(5) We believe that we will also live with Christ [8-10].  Verses 6-7 elaborated the implication of Christ’s death in relation to us, namely that our former self was crucified with Him. Now verses 8-9 elaborate the implication of His resurrection, again in relation to us, namely that we will also live with Him. The guarantee of the continuing nature of our new life, beginning now and lasting forever, is to be found in Christ’s resurrection: death no longer has dominion over him [9]. Next Paul summarizes in a neat epigram the death and resurrection of Jesus about which he has been writing. As he does so, although he implies that they belong together and must never be separated, he also indicates that there are radical differences between them. For the death he died he died to sin, once for all, but the life he lives he lives to God [10]. There is a difference of time (the past event of death, the present experience of life), of nature (He died to sin, bearing its penalty, but lives to God, seeking His glory), and of quality (the death once for all, the resurrection life continuous). These differences are of importance for our understanding not only of the work of Christ but also of our Christian discipleship, which, by our union with Christ, begins with a once-for-all death to sin and continues with an unending life of service to God. We died with Christ [6-7]; we have risen with Christ [8-9]. Our old life terminated with the judicial death it deserved; our new life began with a resurrection.

(6) We must count ourselves dead to sin but alive to God [11]. We could put it in this way. If Christ’s death was a death to sin (which it was), and if His resurrection was a resurrection to God (which it was), and if by faith-baptism we have been united to Christ in His death and resurrection (which we have been), then we ourselves have died to sin and risen to God. We must therefore consider, ‘reckon’, ‘regard’ ourselves dead to sin and alive to God in Christ Jesus [11]. This ‘reckoning’ is not make-believe. We are not to pretend that our old nature has died, when we know perfectly well it has not. Instead we are to realize and remember that our former self did die with Christ, thus putting an end to its career. We are to consider what in fact we are, namely dead to sin and alive to God [11], like Christ [10]. Once we grasp this, that our old life has ended, with the score settled, the debt paid and the law satisfied, we shall want to have nothing more to do with it. So the major secret of holy living is in the mind. It is in knowing [6] that our former self was crucified with Christ, in knowing [3] that baptism into Christ is baptism into His death and resurrection, and in considering [11] that through Christ we are dead to sin and alive to God. We are to recall, to ponder, to grasp, to register these truths until they are so integral to our mindset that a return to the old life is unthinkable. For our union with Jesus Christ has severed us from the old life and committed us to the new. We have died, and we have risen. How can we possibly live again in what we have died to?

(7) We must therefore offer ourselves to God [12-13].  The word therefore introduces the conclusion of Paul’s argument. Because Christ died to sin and lives to God, and because through union with Christ we are ourselves dead to sin but alive to God, and must consider ourselves so, therefore our whole attitude to sin and to God must change. Do not offer yourselves to sin, because you have died to it; but offer yourselves to God, because you have risen to live for His glory. Paul’s exhortation has negative and positive aspects, which complement one another. The negative comes first: Let not sin therefore reign in your mortal body, to make you obey its passions [12]. Sin can use our body as a bridgehead through which to govern us. So Paul calls us to rise up in rebellion against sin. A second negative exhortation follows: do not present your members to sin as instruments for unrighteousness [13a]. Instead of giving in to sin, letting it rule over our bodies and surrendering them to its service, Paul now exhorts us to the positive alternative: but present yourselves to God [13b]. Whereas the command not to offer ourselves to sin was in the present tense, indicating that we must not go on doing it, the exhortation to offer ourselves to God is an aorist, which is clearly significant. Although it may not be a call for a once-for-all surrender, it at least suggests deliberate and decisive commitment. As with the negative prohibitions, so with the positive commands, Paul looks beyond a general self-offering to the presentation of the parts of our bodies to God, this time as instruments for righteousness [13c]. And the ground on which these exhortations are based is that we have been brought from death to life [13b]. The logic is clear. Since we have died to sin, it is inconceivable that we should let sin reign in us or offer ourselves to it. Since we are alive to God, it is only appropriate that we should offer ourselves and our faculties to Him. This theme of life and death, or rather death and life, runs right through this section. Christ died and rose. We have died and risen with Him. We must therefore regard ourselves as dead to sin and alive to God. And, as those who are alive from death, we must offer ourselves to His service.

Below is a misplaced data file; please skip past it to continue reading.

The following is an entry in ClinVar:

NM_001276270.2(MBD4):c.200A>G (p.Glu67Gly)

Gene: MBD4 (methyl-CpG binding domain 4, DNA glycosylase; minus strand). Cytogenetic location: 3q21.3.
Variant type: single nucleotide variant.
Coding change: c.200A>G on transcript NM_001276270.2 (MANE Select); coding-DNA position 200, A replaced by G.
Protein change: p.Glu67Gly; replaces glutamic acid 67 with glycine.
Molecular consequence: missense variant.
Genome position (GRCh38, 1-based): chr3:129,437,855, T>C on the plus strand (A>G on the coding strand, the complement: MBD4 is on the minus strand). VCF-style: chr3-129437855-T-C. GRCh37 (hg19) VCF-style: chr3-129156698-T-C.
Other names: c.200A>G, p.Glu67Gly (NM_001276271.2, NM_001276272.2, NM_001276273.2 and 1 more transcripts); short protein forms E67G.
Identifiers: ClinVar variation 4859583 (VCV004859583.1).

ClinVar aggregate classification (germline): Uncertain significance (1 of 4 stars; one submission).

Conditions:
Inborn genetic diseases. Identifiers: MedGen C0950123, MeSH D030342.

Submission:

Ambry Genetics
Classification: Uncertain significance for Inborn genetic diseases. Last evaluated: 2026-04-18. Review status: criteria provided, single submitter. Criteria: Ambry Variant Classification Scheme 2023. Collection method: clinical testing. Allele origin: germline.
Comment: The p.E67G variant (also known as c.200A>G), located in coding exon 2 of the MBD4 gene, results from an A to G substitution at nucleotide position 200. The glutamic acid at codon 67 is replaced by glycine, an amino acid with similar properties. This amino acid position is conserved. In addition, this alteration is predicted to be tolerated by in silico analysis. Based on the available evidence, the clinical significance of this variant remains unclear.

(8) We are no longer under law but under grace [14].  The apostle now supplies a further reason for offering ourselves not to sin but to God. It is that sin will have no dominion over you, since you are not under law but under grace [14]. This is the ultimate secret of freedom from sin. Law and grace are the opposing principles of the old and the new orders, of Adam and of Christ. To be under law is to accept the obligation to keep it and so to come under its curse or condemnation. To be under grace is to acknowledge our dependence on the work of Christ for salvation, and so to be justified rather than condemned, and thus set free. Thus the first half of Romans 6 is wedged between two notable references to sin and grace. In the first verse the question is asked whether grace encourages sin; in the last verse [14] the answer is given that, on the contrary, grace discourages and even outlaws sin. It is law which provokes and increases sin [5:20]; grace opposes it. Grace lays upon us the responsibility of holiness.”  [Stott, pp. 166-182].

Questions for Discussion:

  1. In what sense has the believer died to sin [2,11]? In what sense did Christ die to sin [10]? How is the believer’s death to sin connected to Christ’s?
  1. The concept of the believer being united with Christ is at the heart of Paul’s argument in this passage. How is the believer united with Christ? In what aspects are we united with Christ? What is the result of our union with Christ? How is baptism the sign and seal of this union?
  1. The word therefore in verse 12 indicates the conclusion to Paul’s argument. How does Paul conclude his argument in verses 12-14? How should the believer view and handle sin in their life? How do you present yourselves to God as instruments of righteousness? What does it mean to live under grace instead of under law?
  1. Paul began this passage with a question: Are we to continue in sin that grace may abound? Explain how Paul answers that question. List and explain the eight steps or stages that Stott uses to outline the logic of Paul’s answer.


The Epistle to the Romans, Leon Morris, Eerdmans.

Romans, Thomas Schreiner, BENT, Baker.

Romans, John Stott, Inter Varsity Press.